How do you go about finding the right investors? Is there a formula, is there something you really should be looking for?
We use proper advisors each stage that we go along. So we were very lucky in the early days, we did some work with Grant Thornton, who worked with us on a contingent basis, on the basis of a previous relationship that Neil had, and agreed to help us in that process, teeing up meetings, helping us present our business models and business packs. And they did that for free, basically, on the basis that if we did the deal, then there would be some money for them. And so they earned some good money when we did that deal with UBM.
I think what you have to realise when you’re raising money is, if you’re in the position where there’s only one person who is potentially going to finance you, that’s a very weak position to be in. Because usually, it signals that you haven’t got a very good plan in the first place, so it’s not competitive.
And that person, you just have to either go with them or not, you’ve got no real chance to work out the chemistry and the relationship with them, and if they’re the type of people you want to work with, and take references from other people they’ve backed before, and how they behaved when times get tough, which they inevitably do at some stage in an investment cycle. Have they been bastards to work with? Or have they been proper partners about helping you get through a tricky trading period or something that hasn’t worked out as well as you originally expected?
Every time we’ve done it, we’ve had a pool of people that have said, ‘Yes, we like the story,’ and there might be a difference in valuation that they they ascribe to the business but we’ve had a chance really to find the right partners to work with and the people that we trust and have a relationship with.
But ultimately, as I said before, all of those investors don’t do it for the good of their own health. They’re all after a return. And so if you can show them a) the direction you’re travelling, b) how you’re in good markets that are valuable, and c) how you’re executing on the original strategy that you put in place, then generally, they’re much more willing to sit in the background, not get involved in day to day decisions, but provide guidance and impetus for some of the longer term strategic things.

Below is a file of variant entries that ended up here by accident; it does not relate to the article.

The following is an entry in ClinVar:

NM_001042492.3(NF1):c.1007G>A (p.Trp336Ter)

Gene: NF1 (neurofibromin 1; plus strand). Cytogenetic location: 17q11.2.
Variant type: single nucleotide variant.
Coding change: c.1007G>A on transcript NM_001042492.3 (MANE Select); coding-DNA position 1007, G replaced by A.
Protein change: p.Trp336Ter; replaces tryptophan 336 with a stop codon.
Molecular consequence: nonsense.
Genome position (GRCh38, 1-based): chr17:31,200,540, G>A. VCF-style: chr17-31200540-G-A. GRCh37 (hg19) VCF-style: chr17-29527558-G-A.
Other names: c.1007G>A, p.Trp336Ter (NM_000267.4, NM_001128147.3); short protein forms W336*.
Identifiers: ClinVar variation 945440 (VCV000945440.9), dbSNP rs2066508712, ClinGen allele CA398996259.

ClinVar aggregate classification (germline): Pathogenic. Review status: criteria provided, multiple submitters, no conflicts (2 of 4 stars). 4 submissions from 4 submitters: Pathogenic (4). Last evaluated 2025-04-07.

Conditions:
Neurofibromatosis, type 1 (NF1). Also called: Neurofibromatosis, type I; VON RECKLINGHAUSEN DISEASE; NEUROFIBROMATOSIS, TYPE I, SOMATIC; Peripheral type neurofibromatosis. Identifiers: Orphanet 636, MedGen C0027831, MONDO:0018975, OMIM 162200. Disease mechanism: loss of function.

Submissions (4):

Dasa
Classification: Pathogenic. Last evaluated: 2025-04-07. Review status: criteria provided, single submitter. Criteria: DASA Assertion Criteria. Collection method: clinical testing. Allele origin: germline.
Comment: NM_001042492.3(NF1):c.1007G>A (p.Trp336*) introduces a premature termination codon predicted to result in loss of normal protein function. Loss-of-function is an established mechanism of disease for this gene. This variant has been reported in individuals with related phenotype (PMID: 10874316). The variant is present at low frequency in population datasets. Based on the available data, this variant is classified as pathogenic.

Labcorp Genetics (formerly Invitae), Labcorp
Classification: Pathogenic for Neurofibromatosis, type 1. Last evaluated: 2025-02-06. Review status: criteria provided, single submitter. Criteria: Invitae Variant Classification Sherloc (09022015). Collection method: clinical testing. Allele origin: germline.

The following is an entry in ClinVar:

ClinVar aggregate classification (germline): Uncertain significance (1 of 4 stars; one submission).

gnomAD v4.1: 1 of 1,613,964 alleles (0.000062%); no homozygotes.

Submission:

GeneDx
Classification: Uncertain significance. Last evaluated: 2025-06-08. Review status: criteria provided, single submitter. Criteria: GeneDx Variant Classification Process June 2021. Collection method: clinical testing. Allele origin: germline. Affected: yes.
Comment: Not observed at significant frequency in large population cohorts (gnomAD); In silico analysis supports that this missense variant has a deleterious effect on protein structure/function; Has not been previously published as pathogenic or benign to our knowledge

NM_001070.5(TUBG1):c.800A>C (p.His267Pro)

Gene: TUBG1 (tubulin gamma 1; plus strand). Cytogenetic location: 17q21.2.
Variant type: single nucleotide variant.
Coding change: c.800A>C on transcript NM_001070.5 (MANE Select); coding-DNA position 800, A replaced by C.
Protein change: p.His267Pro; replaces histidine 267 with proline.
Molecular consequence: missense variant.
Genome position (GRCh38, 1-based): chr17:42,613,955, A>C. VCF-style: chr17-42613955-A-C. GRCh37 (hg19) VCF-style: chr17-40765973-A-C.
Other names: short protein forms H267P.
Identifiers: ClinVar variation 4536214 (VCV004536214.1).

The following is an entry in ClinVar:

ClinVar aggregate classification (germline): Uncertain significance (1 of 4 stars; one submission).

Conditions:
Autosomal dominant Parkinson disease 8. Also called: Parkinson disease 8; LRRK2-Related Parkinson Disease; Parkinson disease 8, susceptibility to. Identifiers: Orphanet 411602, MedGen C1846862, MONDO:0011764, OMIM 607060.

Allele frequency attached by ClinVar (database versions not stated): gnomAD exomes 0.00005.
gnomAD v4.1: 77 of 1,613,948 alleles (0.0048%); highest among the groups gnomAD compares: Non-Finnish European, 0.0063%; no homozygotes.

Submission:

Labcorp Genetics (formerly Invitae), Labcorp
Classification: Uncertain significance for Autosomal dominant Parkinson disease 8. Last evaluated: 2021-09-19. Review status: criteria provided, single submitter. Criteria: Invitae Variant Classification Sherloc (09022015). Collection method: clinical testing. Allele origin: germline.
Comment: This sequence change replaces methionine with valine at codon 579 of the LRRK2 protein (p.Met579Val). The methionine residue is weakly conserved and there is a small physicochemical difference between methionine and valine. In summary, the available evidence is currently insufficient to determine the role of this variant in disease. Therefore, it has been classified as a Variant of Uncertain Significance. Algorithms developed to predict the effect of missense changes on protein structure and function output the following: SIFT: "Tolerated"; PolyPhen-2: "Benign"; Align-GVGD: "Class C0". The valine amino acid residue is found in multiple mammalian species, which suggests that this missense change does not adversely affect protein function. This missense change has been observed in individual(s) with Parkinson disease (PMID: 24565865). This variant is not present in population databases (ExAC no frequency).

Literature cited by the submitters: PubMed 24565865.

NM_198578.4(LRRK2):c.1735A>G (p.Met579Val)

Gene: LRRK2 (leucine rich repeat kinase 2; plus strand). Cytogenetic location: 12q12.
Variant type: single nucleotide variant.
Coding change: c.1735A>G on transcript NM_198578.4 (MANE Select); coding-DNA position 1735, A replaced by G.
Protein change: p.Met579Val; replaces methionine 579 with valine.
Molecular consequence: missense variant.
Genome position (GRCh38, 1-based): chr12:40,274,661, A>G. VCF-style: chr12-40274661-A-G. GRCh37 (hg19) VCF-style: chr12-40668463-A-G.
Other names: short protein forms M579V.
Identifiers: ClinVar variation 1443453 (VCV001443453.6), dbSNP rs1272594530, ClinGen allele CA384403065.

So you’ve got this money? How do you decide where you’re going to go next.
So acquisitions is part of what we do, and it’s a very important part of what we do. Obviously, there’s only two ways you can really grow the businesses, it’s organically or going out and buying things and having a larger strategy.
Now that we’ve decided that agriculture and agribusiness is the sector that we work in, we work in a relatively limited pool of available acquisition targets. So our first job is to go and identify them, and to set the parameters around the type of business that we want to buy, and the type of business that we think we would be good owners of, and that would integrate well with the rest of the business.
We spend a lot of money on that. We hire professional research firms, we hire corporate development people; I spend a huge amount of my time personally going out and networking with other people who operate in our sector, talking to people about the information services and data services that they use amongst our customers. What do they value?
And so last time around, we actually hired a research group called Plural who built up a list of about 350 companies around the world. So all of the companies that were involved in publishing data, information, organising events in the wider agribusiness sector.
Then we started categorising them. So we did work around which ones were potentially available, which ones were family-owned enterprises, which ones were more corporate structure, where were they based?
We ranked them all, and then we hired corporate development people to go round and knock on doors and tell the story and say, ‘What are your plans for your business?’
We’ve done well out of that. But we also talk to all the brokers and the media advisors and things like that about businesses they see, and gossip about what’s happening in the markets, and just make sure we’re plugged into that network of people in our space.
Once you’ve bought a new business, what’s the first thing you do to bring that in?
You talk about buying a business as an event, it’s actually a process. So well before you buy a business, you will have done a huge amount of work on understanding the customers, usually a professional diligence piece of work, and there are all sorts of things that you have to do around legal structures and things like that, tax implications.
But the bit that I really value is the customer research. So usually before we’ve signed on the dotted line and handed over any money, we have already spoken to a significant proportion of their major customers. And we’ll go through again in a professional research process and say, ‘What do you value about this service? How important is it to your job? How long have you been subscribing?’